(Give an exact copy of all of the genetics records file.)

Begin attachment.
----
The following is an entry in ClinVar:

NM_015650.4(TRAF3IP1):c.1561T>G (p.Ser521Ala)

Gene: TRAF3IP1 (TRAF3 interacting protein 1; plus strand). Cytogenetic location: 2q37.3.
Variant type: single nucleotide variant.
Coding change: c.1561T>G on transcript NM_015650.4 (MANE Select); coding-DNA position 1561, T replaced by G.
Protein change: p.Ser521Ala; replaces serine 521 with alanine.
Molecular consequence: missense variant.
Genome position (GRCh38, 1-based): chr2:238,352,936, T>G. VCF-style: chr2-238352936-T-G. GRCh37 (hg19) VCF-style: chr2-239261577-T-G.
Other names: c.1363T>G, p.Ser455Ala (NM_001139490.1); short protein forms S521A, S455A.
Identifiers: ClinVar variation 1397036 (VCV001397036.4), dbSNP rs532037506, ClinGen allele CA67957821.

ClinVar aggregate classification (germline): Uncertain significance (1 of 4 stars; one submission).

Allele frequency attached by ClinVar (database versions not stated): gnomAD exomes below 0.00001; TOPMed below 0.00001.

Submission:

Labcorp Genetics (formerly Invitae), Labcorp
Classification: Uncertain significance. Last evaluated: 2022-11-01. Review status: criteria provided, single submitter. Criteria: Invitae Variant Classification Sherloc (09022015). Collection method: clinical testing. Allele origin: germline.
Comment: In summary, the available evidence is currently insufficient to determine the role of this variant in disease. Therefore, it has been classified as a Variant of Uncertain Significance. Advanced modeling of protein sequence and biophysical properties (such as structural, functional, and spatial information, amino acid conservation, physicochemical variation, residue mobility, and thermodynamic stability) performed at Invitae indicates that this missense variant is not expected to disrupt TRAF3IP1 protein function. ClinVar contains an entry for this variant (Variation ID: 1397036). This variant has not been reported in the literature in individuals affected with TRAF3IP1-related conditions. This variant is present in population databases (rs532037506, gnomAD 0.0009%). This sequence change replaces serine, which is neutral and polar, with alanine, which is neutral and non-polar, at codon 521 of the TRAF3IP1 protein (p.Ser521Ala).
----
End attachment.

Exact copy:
The following is an entry in ClinVar:

NM_015650.4(TRAF3IP1):c.1561T>G (p.Ser521Ala)

Gene: TRAF3IP1 (TRAF3 interacting protein 1; plus strand). Cytogenetic location: 2q37.3.
Variant type: single nucleotide variant.
Coding change: c.1561T>G on transcript NM_015650.4 (MANE Select); coding-DNA position 1561, T replaced by G.
Protein change: p.Ser521Ala; replaces serine 521 with alanine.
Molecular consequence: missense variant.
Genome position (GRCh38, 1-based): chr2:238,352,936, T>G. VCF-style: chr2-238352936-T-G. GRCh37 (hg19) VCF-style: chr2-239261577-T-G.
Other names: c.1363T>G, p.Ser455Ala (NM_001139490.1); short protein forms S521A, S455A.
Identifiers: ClinVar variation 1397036 (VCV001397036.4), dbSNP rs532037506, ClinGen allele CA67957821.

ClinVar aggregate classification (germline): Uncertain significance (1 of 4 stars; one submission).

Allele frequency attached by ClinVar (database versions not stated): gnomAD exomes below 0.00001; TOPMed below 0.00001.

Submission:

Labcorp Genetics (formerly Invitae), Labcorp
Classification: Uncertain significance. Last evaluated: 2022-11-01. Review status: criteria provided, single submitter. Criteria: Invitae Variant Classification Sherloc (09022015). Collection method: clinical testing. Allele origin: germline.
Comment: In summary, the available evidence is currently insufficient to determine the role of this variant in disease. Therefore, it has been classified as a Variant of Uncertain Significance. Advanced modeling of protein sequence and biophysical properties (such as structural, functional, and spatial information, amino acid conservation, physicochemical variation, residue mobility, and thermodynamic stability) performed at Invitae indicates that this missense variant is not expected to disrupt TRAF3IP1 protein function. ClinVar contains an entry for this variant (Variation ID: 1397036). This variant has not been reported in the literature in individuals affected with TRAF3IP1-related conditions. This variant is present in population databases (rs532037506, gnomAD 0.0009%). This sequence change replaces serine, which is neutral and polar, with alanine, which is neutral and non-polar, at codon 521 of the TRAF3IP1 protein (p.Ser521Ala).